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Is It Better To Propagate Succulents In Water Or Soil?

Succulents are a great choice whether you are looking for a new plant for your garden or you would like to add a bit of variety to your indoor garden. One of the great things about succulents is that they are extremely tough plants. While they are physically quite sensitive and even a slight nudge can easily break off a leaf, in terms of the climate and the physical environment that they can live in, your options are endless. You don’t have to do much to get a succulent to grow and live a healthy life. In fact, succulents do much better when they aren’t the center of attention and aren’t getting fed something every few hours. By design, succulents are meant to live in sparse conditions and they strive in dry environments.

While adult succulents can live in near-desert conditions and have adapted to arid conditions much like cacti have, for baby succulent plants, things are a little different. They need a little more fuel to develop their roots and start growing, but even after they have sprouted just a couple of leaves, they can be left alone to grow on their own.

If you have a succulent that has had a few leaves knocked off, or you are looking to expand your succulent collection, then your best choice is to use existing leaves to start new plants. In doing so, you have the option to either place the leaves in soil or you could use water to help them grow hydroponically.

Here are a few things you should consider if you are trying to decide whether to grow succulents in soil or water.

1.  Plant Health

You might not realize this at first, but once the new plant starts to propagate in the water and it’s been a few days, you will notice the root system and even the body of the plant itself is being influenced by the fuel source. More specifically, when you grow succulents from water you will be using a bag or a bottle. To hold up the succulent, you might use cling film or some kind of net that the original leaf or stem can hang from. This layout influences the root systems structure and also the structure of the leaves. This space restricts the plant, and leaves and roots might not grow to be as healthy as they otherwise would. You also need to consider the container size if you are growing them in a container with soil. However, while the leaves or stems lay flat on the soil, it has a more stable surface to grow on and the plant can grow into its natural shape as it is not being stressed by its own weight. If you can design the water growth system properly, this shouldn’t be a problem, but if you are having trouble, then using soil will give you better results.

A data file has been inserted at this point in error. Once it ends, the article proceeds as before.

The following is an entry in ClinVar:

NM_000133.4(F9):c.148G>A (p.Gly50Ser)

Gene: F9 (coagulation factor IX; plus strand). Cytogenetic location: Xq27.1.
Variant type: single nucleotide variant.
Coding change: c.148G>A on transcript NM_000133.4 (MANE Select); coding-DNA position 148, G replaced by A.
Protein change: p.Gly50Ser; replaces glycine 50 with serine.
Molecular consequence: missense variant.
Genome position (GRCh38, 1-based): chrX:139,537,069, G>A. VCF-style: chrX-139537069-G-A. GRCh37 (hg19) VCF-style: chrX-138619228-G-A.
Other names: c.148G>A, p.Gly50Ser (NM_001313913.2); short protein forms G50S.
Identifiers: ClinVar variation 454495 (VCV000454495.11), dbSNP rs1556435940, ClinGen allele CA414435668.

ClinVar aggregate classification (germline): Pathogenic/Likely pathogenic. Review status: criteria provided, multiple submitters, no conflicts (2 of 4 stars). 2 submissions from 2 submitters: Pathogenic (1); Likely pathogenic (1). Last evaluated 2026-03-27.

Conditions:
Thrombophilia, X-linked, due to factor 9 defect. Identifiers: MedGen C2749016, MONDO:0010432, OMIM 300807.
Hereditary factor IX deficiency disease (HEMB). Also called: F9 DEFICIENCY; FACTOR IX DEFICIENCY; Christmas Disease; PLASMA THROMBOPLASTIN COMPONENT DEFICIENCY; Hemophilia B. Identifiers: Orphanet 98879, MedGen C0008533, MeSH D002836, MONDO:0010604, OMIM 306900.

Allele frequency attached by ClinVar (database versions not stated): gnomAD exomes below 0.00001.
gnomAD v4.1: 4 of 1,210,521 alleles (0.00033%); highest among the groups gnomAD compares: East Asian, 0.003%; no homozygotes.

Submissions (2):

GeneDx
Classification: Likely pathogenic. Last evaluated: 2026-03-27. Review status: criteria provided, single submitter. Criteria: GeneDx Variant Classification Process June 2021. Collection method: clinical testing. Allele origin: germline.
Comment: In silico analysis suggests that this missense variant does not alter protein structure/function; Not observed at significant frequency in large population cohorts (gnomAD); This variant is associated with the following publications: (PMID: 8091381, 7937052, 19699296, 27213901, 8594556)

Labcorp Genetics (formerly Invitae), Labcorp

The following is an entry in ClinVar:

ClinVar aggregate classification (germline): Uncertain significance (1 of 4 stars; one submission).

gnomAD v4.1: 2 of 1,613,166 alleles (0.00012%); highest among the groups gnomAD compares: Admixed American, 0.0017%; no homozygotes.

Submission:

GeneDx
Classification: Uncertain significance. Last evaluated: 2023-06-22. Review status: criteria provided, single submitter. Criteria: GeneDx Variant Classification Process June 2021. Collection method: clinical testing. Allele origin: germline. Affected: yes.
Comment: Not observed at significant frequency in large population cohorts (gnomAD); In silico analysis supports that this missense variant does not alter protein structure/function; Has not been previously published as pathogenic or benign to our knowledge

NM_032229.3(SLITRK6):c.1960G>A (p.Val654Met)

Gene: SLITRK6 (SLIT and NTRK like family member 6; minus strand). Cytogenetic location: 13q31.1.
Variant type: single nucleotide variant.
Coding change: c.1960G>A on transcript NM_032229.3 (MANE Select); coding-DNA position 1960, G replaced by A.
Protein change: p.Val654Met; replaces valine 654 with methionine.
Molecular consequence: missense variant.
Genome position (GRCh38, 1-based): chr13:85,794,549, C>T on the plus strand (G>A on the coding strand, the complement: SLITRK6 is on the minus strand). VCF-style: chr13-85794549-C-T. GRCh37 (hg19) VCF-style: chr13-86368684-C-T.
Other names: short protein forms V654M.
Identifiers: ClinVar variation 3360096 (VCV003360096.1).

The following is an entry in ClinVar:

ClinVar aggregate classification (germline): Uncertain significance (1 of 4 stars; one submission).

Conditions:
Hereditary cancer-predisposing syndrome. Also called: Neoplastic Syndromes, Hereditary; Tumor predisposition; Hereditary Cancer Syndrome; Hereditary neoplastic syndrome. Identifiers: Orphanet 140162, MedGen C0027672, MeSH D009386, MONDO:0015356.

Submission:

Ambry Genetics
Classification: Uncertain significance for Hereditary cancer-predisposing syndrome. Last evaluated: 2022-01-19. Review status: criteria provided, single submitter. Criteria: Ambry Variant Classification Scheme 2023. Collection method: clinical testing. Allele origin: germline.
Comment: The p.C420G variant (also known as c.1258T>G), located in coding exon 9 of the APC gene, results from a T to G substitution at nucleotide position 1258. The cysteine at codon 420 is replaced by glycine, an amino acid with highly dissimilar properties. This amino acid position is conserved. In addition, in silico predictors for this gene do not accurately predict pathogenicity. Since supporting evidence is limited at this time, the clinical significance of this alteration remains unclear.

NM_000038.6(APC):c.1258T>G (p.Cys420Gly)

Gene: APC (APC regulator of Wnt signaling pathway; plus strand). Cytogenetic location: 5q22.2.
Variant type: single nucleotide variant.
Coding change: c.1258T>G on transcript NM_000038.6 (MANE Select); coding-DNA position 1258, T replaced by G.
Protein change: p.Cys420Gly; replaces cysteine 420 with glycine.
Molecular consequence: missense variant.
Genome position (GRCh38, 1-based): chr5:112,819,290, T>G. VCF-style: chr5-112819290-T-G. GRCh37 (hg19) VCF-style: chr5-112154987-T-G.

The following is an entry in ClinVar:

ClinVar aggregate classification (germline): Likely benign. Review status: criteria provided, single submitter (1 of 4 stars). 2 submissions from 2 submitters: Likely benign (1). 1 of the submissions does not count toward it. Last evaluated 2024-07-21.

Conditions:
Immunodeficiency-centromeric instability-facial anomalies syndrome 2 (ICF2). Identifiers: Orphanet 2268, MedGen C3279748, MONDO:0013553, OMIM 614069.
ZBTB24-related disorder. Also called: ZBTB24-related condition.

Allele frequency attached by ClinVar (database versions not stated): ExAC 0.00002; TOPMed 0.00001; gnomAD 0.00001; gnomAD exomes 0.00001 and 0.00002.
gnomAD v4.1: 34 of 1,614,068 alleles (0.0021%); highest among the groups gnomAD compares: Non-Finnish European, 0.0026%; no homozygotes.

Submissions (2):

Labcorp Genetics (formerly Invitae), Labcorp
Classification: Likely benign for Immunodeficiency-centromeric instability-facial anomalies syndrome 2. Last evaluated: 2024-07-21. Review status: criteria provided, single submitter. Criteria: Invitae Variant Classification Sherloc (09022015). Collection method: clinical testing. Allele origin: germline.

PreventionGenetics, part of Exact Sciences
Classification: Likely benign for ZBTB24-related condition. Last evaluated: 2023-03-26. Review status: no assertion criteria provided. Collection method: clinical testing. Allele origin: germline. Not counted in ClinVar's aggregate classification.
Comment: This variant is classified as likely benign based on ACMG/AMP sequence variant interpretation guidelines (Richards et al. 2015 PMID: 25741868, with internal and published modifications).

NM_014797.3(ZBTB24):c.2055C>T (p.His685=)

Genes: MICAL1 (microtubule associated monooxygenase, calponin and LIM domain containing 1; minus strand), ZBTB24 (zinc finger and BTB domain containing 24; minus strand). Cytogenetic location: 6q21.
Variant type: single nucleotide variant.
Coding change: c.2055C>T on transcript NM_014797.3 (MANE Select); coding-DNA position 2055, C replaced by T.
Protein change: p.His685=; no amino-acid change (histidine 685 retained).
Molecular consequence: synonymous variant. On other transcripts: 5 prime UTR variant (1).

2.  Time

If you are in a hurry to get your baby succulents growing, then soil might be a better choice. They don’t take more time in the water,  but you run a higher risk of spoiling the plant. Moreover, if you learn about succulents and specifically the kind that you are looking to grow, you will notice that there is a huge variation in how much time they take to grow. While some can germinate in a matter of days, others can take several months. Plus, the time it takes for them to grow also depends on how much light, air, and water they are getting.

3.  Type Of Succulent

When you are looking to grow succulents, whether in water or soil, you need to consider how you are going to get the mother plant. Generally, succulents are either grown using the stem, the leaf, the offsets, or the seeds. Depending on which kind of plant you have, you can use any of these methods. Not every plant will grow from the leaf, and not every plant will grow from offshoots or stems. If you are using seeds, then you will need to use soil, and placing the seed in water will only rot the seed. If you are using stems and leaves, then you can use a wider variety of plants. Overall, soil is your safest bet as they will all grow in soil, but not all will grow in water.

If you can give your plant the right conditions, then you can easily get any kind of succulent growing healthily and quickly. These plants will only require your attention in the initial germination process. Once they have sprouted a few leaves, you can set them in a pot or in the garden and let them be. They also make fantastic indoor plants, and considering how little maintenance they require, they won’t make a mess at all.

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